One in five patients are waiting longer than two months to have cancerous tumours removed in some parts of England, according to Labour analysis the party said revealed a “postcode lottery” in NHS cancer care.
It said NHS data showed that 20% of patients in the West Midlands, Thames Valley, and Surrey and Sussex are forced to wait for more than eight weeks following a cancer diagnosis.
In Greater Manchester, it is fewer than one in 10.
Nearly half of patients requiring chemotherapy in West Yorkshire and Harrogate have to wait that long, more than twice as many as in Oxfordshire and surrounding areas, according to Labour.
The Opposition said its analysis also found that people in poorer parts of the country are more likely to have a late cancer diagnosis.
Some 47% of cancer patients in the most deprived communities are diagnosed late, while it is 39% in the least deprived.
So far this year, more than 95,000 people with an urgent referral for suspected cancer have had to wait more than two weeks to see a consultant, Labour said.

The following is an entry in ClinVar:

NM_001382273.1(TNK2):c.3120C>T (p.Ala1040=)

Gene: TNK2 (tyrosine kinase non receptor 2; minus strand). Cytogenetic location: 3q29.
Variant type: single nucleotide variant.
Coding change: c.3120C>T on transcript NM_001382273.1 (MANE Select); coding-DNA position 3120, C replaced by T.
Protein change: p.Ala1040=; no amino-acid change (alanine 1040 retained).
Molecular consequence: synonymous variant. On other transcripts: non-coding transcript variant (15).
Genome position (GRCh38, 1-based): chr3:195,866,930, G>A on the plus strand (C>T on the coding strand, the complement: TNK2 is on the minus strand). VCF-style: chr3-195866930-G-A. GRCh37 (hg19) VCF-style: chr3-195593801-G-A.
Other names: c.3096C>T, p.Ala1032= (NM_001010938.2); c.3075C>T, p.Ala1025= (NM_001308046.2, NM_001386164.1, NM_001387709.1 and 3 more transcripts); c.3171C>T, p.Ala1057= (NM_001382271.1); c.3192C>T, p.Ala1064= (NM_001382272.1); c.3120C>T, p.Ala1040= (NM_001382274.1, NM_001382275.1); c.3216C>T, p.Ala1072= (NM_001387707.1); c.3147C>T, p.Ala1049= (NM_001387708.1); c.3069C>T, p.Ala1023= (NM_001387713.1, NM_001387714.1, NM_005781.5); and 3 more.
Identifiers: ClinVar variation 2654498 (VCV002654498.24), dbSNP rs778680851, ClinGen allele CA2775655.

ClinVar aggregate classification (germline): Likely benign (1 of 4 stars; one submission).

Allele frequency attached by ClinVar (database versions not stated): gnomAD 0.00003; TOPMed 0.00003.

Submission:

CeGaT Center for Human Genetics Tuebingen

Shadow public health minister Andrew Gwynne said: “Receiving the fast and quality cancer care should not depend on your postcode.
“Thirteen years of Conservative mismanagement of the NHS has left the health service unable to be there for too many people when they need it.
“Getting cancer patients treated on time again will be a mission of the next Labour government.”
A Department of Health and Social Care spokesperson said: “Cancer survival rates are improving, with the overall first year survival rate up 9% to 75%.
“More people are also being seen and treated by record numbers of staff than ever before but we know there is more to do.
“That is why we have made cutting waiting lists one of the Government’s top five priorities backed by a long-term workforce plan.
“We have also opened 114 community diagnostic centres delivering 4.6 million tests, including to detect cancer.”
A source close to Health Secretary Steve Barclay said: “The Health Secretary recently announced further action on addressing inequalities in cancer outcomes with a national rollout of the hugely successful lung cancer screening programme.
“No such initiative exists in the Labour-run Welsh NHS, where cancer patients also wait longer to start treatment.”